Most Influential Women in UK IT 2017: Rising Stars

Computer Weekly reveals the judges’ choice for this year’s female Rising Stars of the UK technology industry

Computer Weekly has revealed the five Rising Stars for 2017 as part of its showcase of the Most Influential Women in UK IT.

Each year, the judges who help to decide Computer Weekly’s list of the Most Influential Women in UK IT choose five women who are increasing their profile in the industry.

In highlighting these women, Computer Weekly hopes to give a higher profile to role models in the technology sector to help and encourage other women.

In 2014, the Rising Stars category was added to the judging process for the list of the UK’s Most Influential Women in UK IT to increase the number of women showcased and honoured for their contribution to technology.

The five women chosen for the 2017 Rising Stars were selected because their growing influence and activity in the sector is likely to make them candidates for the 50 Most Influential Women in UK IT list in the future.


The 2017 Rising Stars are as follows:

Catherine Knivett, principal policy officer, digital skills, Greater London Authority

Catherine Knivett manages digital skills policy at the Greater London Authority. She currently oversees the Mayor of London’s pioneering £7m Digital Talent Programme, which aims to accelerate diversity in London’s tech workforce. She has been based at City Hall for eight years in a variety of roles covering science, technology, engineering and maths (Stem) education policy, strategy and programmes. She is a passionate advocate for education, inclusion and equal opportunities.

Caroline Hargrove, technical director, McLaren Applied Technologies

Caroline Hargrove has been the technical director for McLaren Applied Technologies for the past four years, and prior to that held other roles at McLaren, including programme director and simulation development engineer. She is also a visiting professor at the University of Oxford, and actively encourages women to study Stem subjects.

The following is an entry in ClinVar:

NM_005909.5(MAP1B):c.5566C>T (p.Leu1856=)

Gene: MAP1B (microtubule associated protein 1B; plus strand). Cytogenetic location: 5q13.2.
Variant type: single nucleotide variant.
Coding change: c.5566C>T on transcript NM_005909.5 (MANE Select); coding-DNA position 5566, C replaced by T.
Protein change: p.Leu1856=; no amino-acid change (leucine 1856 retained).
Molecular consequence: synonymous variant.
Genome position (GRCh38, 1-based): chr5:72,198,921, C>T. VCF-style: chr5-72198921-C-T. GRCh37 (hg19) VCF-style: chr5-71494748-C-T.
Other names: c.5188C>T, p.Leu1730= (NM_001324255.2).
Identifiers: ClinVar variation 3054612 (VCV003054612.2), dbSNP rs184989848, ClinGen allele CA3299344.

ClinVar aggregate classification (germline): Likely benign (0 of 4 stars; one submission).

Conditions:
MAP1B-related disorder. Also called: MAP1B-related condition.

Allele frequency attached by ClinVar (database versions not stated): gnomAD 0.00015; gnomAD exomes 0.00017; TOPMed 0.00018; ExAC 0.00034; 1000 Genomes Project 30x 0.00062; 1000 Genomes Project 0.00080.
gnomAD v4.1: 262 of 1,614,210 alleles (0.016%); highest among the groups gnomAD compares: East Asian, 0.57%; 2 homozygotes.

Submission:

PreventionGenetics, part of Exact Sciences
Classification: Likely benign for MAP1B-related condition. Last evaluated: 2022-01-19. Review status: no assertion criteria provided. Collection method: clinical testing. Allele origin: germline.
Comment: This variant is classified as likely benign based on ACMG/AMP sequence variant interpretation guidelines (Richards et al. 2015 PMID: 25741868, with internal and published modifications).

Emily Forbes, founder, Seenit

In 2014, Emily Forbes founded Seenit, an application and platform designed to help brands co-create video content with employees, fans, journalists and experts. Prior to this, she co-founded Koburn, an online video content creator and distributor whose clients included PepsiCo, McLaren and Dunlop. Forbes speaks at many events to help others looking to become entrepreneurs and advise them using the knowledge she has gained as a founder.

June Angelides, founder and CEO, Mums in Technology

June Angelides is the founder and CEO of Mums in Technology, which partners with industry to provide an immersive learning experience that encourages new mums to take their children to school with them while they learn to code. She founded the company in 2015 when on maternity leave from Silicon Valley Bank, where she held roles as an associate for accelerator growth and an associate for entrepreneur banking.

Naomi Timperley, board member at FutureEverything and director of Tech North Advocates

As well as acting as a freelance consultant, Naomi Timperley is a director for Tech North Advocates, a private sector-led collection of tech experts who champion the technology sector in the North of England. She is also an honorary industry fellow at the University of Salford Business School, a board member for FutureEverything and the chair of Capital Pilot.


As well as supporting up-and-coming women in the tech industry, each year Computer Weekly also announces new members to the Hall of Fame, which includes women who have dedicated years to the technology industry.

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